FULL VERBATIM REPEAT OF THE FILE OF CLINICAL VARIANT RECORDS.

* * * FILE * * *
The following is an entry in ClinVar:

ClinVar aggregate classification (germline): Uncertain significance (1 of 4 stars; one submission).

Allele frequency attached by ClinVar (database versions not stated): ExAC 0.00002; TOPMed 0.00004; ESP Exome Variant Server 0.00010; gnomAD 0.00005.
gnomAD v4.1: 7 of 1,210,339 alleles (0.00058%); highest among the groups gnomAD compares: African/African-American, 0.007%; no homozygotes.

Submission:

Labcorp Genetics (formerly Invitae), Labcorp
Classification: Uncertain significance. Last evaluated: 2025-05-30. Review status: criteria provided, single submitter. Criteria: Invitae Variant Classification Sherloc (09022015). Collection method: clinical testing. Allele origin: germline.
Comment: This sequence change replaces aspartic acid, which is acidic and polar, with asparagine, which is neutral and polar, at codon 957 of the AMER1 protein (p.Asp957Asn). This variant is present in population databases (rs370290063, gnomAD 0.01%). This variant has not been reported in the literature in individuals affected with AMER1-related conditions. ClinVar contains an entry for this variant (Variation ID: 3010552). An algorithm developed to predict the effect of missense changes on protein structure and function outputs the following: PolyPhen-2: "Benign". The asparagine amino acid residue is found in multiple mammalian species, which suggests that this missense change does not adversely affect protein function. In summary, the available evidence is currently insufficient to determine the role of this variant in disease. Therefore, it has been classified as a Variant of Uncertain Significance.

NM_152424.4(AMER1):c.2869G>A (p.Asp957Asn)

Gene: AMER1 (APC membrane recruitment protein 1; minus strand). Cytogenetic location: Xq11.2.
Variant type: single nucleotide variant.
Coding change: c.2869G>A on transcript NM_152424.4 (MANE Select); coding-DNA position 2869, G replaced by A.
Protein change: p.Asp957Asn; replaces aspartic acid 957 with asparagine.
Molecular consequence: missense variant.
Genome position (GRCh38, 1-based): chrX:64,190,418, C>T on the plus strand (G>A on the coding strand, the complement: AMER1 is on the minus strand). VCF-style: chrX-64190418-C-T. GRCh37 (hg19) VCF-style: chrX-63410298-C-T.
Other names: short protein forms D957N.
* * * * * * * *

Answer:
The following is an entry in ClinVar:

ClinVar aggregate classification (germline): Uncertain significance (1 of 4 stars; one submission).

Allele frequency attached by ClinVar (database versions not stated): ExAC 0.00002; TOPMed 0.00004; ESP Exome Variant Server 0.00010; gnomAD 0.00005.
gnomAD v4.1: 7 of 1,210,339 alleles (0.00058%); highest among the groups gnomAD compares: African/African-American, 0.007%; no homozygotes.

Submission:

Labcorp Genetics (formerly Invitae), Labcorp
Classification: Uncertain significance. Last evaluated: 2025-05-30. Review status: criteria provided, single submitter. Criteria: Invitae Variant Classification Sherloc (09022015). Collection method: clinical testing. Allele origin: germline.
Comment: This sequence change replaces aspartic acid, which is acidic and polar, with asparagine, which is neutral and polar, at codon 957 of the AMER1 protein (p.Asp957Asn). This variant is present in population databases (rs370290063, gnomAD 0.01%). This variant has not been reported in the literature in individuals affected with AMER1-related conditions. ClinVar contains an entry for this variant (Variation ID: 3010552). An algorithm developed to predict the effect of missense changes on protein structure and function outputs the following: PolyPhen-2: "Benign". The asparagine amino acid residue is found in multiple mammalian species, which suggests that this missense change does not adversely affect protein function. In summary, the available evidence is currently insufficient to determine the role of this variant in disease. Therefore, it has been classified as a Variant of Uncertain Significance.

NM_152424.4(AMER1):c.2869G>A (p.Asp957Asn)

Gene: AMER1 (APC membrane recruitment protein 1; minus strand). Cytogenetic location: Xq11.2.
Variant type: single nucleotide variant.
Coding change: c.2869G>A on transcript NM_152424.4 (MANE Select); coding-DNA position 2869, G replaced by A.
Protein change: p.Asp957Asn; replaces aspartic acid 957 with asparagine.
Molecular consequence: missense variant.
Genome position (GRCh38, 1-based): chrX:64,190,418, C>T on the plus strand (G>A on the coding strand, the complement: AMER1 is on the minus strand). VCF-style: chrX-64190418-C-T. GRCh37 (hg19) VCF-style: chrX-63410298-C-T.
Other names: short protein forms D957N.